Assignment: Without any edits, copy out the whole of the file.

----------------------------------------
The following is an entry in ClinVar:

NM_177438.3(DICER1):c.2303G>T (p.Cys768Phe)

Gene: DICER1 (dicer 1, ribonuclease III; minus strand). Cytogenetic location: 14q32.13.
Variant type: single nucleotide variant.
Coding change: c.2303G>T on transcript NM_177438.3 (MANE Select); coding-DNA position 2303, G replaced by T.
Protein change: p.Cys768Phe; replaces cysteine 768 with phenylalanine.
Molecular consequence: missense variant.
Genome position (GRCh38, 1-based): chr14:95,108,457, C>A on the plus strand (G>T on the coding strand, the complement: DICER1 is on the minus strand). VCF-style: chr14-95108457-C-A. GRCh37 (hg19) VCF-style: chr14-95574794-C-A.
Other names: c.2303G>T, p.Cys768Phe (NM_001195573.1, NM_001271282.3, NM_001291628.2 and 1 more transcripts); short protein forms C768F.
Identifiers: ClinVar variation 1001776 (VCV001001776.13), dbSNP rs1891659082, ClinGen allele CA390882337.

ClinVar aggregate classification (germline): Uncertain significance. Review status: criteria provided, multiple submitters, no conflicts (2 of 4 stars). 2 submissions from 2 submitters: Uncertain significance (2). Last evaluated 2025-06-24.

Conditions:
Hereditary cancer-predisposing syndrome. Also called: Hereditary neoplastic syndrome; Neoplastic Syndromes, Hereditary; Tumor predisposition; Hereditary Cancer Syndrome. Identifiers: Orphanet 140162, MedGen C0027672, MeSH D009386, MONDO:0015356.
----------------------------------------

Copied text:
The following is an entry in ClinVar:

NM_177438.3(DICER1):c.2303G>T (p.Cys768Phe)

Gene: DICER1 (dicer 1, ribonuclease III; minus strand). Cytogenetic location: 14q32.13.
Variant type: single nucleotide variant.
Coding change: c.2303G>T on transcript NM_177438.3 (MANE Select); coding-DNA position 2303, G replaced by T.
Protein change: p.Cys768Phe; replaces cysteine 768 with phenylalanine.
Molecular consequence: missense variant.
Genome position (GRCh38, 1-based): chr14:95,108,457, C>A on the plus strand (G>T on the coding strand, the complement: DICER1 is on the minus strand). VCF-style: chr14-95108457-C-A. GRCh37 (hg19) VCF-style: chr14-95574794-C-A.
Other names: c.2303G>T, p.Cys768Phe (NM_001195573.1, NM_001271282.3, NM_001291628.2 and 1 more transcripts); short protein forms C768F.
Identifiers: ClinVar variation 1001776 (VCV001001776.13), dbSNP rs1891659082, ClinGen allele CA390882337.

ClinVar aggregate classification (germline): Uncertain significance. Review status: criteria provided, multiple submitters, no conflicts (2 of 4 stars). 2 submissions from 2 submitters: Uncertain significance (2). Last evaluated 2025-06-24.

Conditions:
Hereditary cancer-predisposing syndrome. Also called: Hereditary neoplastic syndrome; Neoplastic Syndromes, Hereditary; Tumor predisposition; Hereditary Cancer Syndrome. Identifiers: Orphanet 140162, MedGen C0027672, MeSH D009386, MONDO:0015356.